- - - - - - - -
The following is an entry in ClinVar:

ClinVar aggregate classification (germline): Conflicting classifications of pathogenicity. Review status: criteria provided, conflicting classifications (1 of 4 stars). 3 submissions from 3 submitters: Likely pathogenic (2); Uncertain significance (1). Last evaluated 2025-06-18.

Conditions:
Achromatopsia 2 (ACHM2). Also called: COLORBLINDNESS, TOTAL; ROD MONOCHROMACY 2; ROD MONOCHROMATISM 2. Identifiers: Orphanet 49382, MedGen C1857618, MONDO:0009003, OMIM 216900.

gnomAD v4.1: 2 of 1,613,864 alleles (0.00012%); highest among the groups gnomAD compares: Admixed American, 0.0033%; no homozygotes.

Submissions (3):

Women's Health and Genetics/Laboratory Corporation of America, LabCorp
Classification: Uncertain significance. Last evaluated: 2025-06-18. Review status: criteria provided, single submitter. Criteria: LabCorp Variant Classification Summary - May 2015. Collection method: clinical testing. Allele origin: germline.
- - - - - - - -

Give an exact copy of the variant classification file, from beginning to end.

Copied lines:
The following is an entry in ClinVar:

ClinVar aggregate classification (germline): Conflicting classifications of pathogenicity. Review status: criteria provided, conflicting classifications (1 of 4 stars). 3 submissions from 3 submitters: Likely pathogenic (2); Uncertain significance (1). Last evaluated 2025-06-18.

Conditions:
Achromatopsia 2 (ACHM2). Also called: COLORBLINDNESS, TOTAL; ROD MONOCHROMACY 2; ROD MONOCHROMATISM 2. Identifiers: Orphanet 49382, MedGen C1857618, MONDO:0009003, OMIM 216900.

gnomAD v4.1: 2 of 1,613,864 alleles (0.00012%); highest among the groups gnomAD compares: Admixed American, 0.0033%; no homozygotes.

Submissions (3):

Women's Health and Genetics/Laboratory Corporation of America, LabCorp
Classification: Uncertain significance. Last evaluated: 2025-06-18. Review status: criteria provided, single submitter. Criteria: LabCorp Variant Classification Summary - May 2015. Collection method: clinical testing. Allele origin: germline.